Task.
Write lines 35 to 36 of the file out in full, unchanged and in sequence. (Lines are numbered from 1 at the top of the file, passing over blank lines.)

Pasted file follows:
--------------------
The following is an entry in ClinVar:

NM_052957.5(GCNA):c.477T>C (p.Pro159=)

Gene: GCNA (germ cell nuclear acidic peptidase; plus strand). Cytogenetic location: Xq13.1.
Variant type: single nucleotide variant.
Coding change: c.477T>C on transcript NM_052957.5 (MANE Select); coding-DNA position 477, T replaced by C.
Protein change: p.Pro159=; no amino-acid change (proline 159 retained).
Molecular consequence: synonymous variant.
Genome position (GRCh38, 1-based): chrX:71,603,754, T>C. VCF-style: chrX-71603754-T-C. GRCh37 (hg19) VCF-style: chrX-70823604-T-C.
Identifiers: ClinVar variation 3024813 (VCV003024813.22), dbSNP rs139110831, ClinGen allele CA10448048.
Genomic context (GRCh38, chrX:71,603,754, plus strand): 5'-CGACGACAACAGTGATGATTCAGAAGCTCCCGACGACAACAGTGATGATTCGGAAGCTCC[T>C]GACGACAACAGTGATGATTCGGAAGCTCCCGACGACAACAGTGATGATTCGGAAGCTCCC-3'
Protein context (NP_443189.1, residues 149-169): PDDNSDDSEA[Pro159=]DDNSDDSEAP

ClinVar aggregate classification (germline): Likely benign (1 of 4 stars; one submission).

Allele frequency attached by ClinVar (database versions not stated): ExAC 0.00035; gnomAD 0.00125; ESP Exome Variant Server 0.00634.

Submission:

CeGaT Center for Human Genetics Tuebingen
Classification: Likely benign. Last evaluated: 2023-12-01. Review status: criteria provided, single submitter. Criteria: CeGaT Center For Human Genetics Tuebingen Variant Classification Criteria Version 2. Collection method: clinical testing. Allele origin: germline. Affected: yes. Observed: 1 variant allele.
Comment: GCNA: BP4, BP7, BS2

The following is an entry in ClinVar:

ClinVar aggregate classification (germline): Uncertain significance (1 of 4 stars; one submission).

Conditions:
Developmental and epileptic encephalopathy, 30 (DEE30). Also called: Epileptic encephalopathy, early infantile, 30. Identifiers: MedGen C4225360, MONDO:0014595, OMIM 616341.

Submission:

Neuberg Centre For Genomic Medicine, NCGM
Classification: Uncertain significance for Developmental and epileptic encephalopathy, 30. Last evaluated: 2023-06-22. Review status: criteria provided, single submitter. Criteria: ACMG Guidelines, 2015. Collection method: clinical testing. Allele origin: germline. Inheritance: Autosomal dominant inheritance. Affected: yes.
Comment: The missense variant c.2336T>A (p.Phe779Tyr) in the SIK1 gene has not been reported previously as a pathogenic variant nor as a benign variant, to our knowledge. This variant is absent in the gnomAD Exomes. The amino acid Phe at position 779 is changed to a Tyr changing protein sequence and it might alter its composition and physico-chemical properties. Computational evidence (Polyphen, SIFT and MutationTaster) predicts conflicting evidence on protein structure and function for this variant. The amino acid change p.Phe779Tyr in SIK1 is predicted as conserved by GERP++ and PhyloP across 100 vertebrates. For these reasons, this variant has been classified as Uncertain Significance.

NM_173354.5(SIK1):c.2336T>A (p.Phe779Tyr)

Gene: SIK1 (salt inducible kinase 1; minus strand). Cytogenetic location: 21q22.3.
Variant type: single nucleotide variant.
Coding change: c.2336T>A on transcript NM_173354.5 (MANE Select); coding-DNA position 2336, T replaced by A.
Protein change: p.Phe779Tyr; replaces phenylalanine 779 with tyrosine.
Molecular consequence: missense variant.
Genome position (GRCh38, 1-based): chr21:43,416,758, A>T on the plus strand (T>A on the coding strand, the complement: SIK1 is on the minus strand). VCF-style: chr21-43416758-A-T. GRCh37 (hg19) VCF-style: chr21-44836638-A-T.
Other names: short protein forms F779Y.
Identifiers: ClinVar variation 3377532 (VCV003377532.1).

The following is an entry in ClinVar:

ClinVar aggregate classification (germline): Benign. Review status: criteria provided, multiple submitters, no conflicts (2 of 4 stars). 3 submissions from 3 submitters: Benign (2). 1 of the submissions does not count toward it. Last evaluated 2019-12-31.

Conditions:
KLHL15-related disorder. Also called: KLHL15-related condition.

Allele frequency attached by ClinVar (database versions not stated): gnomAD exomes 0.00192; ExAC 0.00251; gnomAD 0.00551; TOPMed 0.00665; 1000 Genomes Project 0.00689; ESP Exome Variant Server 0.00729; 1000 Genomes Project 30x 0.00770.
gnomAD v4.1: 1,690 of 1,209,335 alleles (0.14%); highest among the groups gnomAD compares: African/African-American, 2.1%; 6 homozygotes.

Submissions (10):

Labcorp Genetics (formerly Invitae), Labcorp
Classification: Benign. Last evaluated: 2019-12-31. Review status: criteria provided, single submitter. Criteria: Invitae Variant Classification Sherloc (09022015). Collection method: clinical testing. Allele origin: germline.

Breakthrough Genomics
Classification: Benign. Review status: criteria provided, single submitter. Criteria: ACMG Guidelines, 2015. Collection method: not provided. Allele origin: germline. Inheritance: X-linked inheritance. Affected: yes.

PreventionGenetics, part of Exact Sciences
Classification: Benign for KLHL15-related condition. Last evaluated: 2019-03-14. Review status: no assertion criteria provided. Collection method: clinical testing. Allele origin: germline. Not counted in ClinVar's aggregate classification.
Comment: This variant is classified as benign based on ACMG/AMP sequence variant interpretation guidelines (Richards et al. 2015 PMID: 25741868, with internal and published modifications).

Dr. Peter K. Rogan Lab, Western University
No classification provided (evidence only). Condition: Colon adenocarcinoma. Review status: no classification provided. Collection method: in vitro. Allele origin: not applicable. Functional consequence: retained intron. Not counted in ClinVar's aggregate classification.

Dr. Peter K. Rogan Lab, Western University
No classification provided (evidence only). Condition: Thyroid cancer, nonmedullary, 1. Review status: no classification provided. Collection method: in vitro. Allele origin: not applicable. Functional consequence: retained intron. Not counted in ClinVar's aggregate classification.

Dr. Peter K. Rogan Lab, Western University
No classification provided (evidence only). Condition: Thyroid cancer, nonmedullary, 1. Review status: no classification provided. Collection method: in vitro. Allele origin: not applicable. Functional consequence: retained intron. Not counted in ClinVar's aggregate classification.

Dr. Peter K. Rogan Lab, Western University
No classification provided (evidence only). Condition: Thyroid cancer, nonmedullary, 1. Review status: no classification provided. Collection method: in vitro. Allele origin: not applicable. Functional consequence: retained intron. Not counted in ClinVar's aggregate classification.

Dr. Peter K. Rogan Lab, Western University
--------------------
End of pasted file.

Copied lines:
The following is an entry in ClinVar:

ClinVar aggregate classification (germline): Benign. Review status: criteria provided, multiple submitters, no conflicts (2 of 4 stars). 3 submissions from 3 submitters: Benign (2). 1 of the submissions does not count toward it. Last evaluated 2019-12-31.